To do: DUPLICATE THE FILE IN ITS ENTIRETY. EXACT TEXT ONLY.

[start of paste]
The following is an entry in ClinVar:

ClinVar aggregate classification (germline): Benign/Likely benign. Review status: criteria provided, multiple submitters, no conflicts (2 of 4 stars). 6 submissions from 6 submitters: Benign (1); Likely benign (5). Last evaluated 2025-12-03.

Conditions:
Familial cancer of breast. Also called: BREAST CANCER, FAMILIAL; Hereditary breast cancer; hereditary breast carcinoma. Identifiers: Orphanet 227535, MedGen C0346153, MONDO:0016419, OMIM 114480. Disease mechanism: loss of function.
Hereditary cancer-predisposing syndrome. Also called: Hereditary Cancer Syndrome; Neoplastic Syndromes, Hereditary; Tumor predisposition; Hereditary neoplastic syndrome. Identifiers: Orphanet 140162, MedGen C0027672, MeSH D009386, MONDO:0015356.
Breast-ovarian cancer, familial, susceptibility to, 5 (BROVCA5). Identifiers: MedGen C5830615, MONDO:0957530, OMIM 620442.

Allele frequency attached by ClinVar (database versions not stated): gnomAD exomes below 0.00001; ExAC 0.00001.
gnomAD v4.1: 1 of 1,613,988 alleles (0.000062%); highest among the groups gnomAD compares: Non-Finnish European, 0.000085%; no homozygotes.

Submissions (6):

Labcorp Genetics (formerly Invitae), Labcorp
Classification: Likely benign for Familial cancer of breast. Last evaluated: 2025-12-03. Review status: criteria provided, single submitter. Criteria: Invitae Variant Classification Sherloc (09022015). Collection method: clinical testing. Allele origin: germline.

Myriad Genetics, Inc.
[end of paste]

The following is an entry in ClinVar:

ClinVar aggregate classification (germline): Benign/Likely benign. Review status: criteria provided, multiple submitters, no conflicts (2 of 4 stars). 6 submissions from 6 submitters: Benign (1); Likely benign (5). Last evaluated 2025-12-03.

Conditions:
Familial cancer of breast. Also called: BREAST CANCER, FAMILIAL; Hereditary breast cancer; hereditary breast carcinoma. Identifiers: Orphanet 227535, MedGen C0346153, MONDO:0016419, OMIM 114480. Disease mechanism: loss of function.
Hereditary cancer-predisposing syndrome. Also called: Hereditary Cancer Syndrome; Neoplastic Syndromes, Hereditary; Tumor predisposition; Hereditary neoplastic syndrome. Identifiers: Orphanet 140162, MedGen C0027672, MeSH D009386, MONDO:0015356.
Breast-ovarian cancer, familial, susceptibility to, 5 (BROVCA5). Identifiers: MedGen C5830615, MONDO:0957530, OMIM 620442.

Allele frequency attached by ClinVar (database versions not stated): gnomAD exomes below 0.00001; ExAC 0.00001.
gnomAD v4.1: 1 of 1,613,988 alleles (0.000062%); highest among the groups gnomAD compares: Non-Finnish European, 0.000085%; no homozygotes.

Submissions (6):

Labcorp Genetics (formerly Invitae), Labcorp
Classification: Likely benign for Familial cancer of breast. Last evaluated: 2025-12-03. Review status: criteria provided, single submitter. Criteria: Invitae Variant Classification Sherloc (09022015). Collection method: clinical testing. Allele origin: germline.

Myriad Genetics, Inc.